Faith is not just a yes to doctrine but a yes to the God who created us, the God who saves us, the God who draws us to new life. And that “us” in the last sentence is important, for God’s creation, salvation, sanctification have a communal dimension and import. In Christian faith, it’s never just about me but about us. And thus faith in God necessarily implicates the trust we share with our neighbors.

The embrace of conspiracy among far too many Christians is at its core a crisis of (mis)trust and thus also a crisis of faith.

When some Christians choose to trust the one doctor who confirms my preconceived expectations, the one person of color who diminishes the impact of racism, the one politician who promises a return to greatness, then we see a crisis of faith, not just in God, but in the diverse stories and generous genius God has created.

We could talk more about why Christians have become so easily seduced by these conspiratorial whispers. However, I want to close with something else.

Instead of theologies that lead us astray, that misshape our sense of trust, that delude us with fanciful narratives, what theological convictions drive us to a critical hope that is both properly suspicious of the propensity of the powerful to harm while also nurturing a loving trust of our neighbors, especially those neighbors marginalized by powerful structures?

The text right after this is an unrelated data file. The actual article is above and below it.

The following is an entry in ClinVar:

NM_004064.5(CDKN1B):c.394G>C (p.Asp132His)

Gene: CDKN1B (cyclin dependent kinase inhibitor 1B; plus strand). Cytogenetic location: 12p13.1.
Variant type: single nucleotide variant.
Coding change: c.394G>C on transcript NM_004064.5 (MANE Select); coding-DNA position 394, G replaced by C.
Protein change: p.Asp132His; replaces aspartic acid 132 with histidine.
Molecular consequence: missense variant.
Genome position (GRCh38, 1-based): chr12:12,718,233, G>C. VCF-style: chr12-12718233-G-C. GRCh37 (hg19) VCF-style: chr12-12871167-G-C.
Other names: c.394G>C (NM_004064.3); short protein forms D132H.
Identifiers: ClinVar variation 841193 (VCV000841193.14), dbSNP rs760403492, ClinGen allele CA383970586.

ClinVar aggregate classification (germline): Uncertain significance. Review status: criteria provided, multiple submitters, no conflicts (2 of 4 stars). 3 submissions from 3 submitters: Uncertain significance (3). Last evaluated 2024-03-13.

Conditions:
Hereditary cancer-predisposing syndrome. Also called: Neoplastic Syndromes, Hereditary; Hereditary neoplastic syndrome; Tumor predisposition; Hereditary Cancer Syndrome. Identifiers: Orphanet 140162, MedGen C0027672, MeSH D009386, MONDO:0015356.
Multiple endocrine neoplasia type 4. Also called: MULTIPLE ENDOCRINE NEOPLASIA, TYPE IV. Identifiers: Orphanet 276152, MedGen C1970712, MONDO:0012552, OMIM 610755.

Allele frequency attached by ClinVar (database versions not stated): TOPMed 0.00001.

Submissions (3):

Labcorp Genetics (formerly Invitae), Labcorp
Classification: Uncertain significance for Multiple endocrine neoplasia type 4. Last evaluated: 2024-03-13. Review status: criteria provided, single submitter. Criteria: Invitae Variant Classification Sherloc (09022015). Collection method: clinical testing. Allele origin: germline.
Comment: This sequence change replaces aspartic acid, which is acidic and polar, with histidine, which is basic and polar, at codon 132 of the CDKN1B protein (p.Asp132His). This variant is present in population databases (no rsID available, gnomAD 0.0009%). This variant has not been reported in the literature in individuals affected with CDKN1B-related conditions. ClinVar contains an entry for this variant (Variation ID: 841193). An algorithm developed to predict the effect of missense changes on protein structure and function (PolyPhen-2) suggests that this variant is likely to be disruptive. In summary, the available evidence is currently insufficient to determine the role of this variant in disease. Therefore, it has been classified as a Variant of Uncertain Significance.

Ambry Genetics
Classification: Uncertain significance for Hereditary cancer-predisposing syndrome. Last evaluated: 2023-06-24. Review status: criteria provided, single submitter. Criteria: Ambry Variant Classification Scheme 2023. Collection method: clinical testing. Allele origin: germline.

This last Sunday many churches read from Matthew 14:13-21, the story of Jesus’ proliferation of bread to share with 5,000 men and an uncounted number of women and children. The miracle here is not just a magic trick, a sleight of hand, a special effect meant to dazzle the crowds. No, the miracle is one of abundance in a place where the disciples only see what they lack. “This is a deserted place,” the disciples inform a Jesus who has healed the sick and proclaimed good news with every step he has taken (v. 15).

There are no desolate places when Jesus is present. There is enough to go around, more than enough when Jesus sets a table before us.

This upcoming Sunday we encounter Jesus striding on the sea and calming the winds and the waves in Matthew 14:22-33. First, bread in the wilderness. Now, calm in the eye of a storm. Notice what Jesus tells his disconsolate disciples: Do not be afraid. There is nothing to fear, for I have drawn near to you.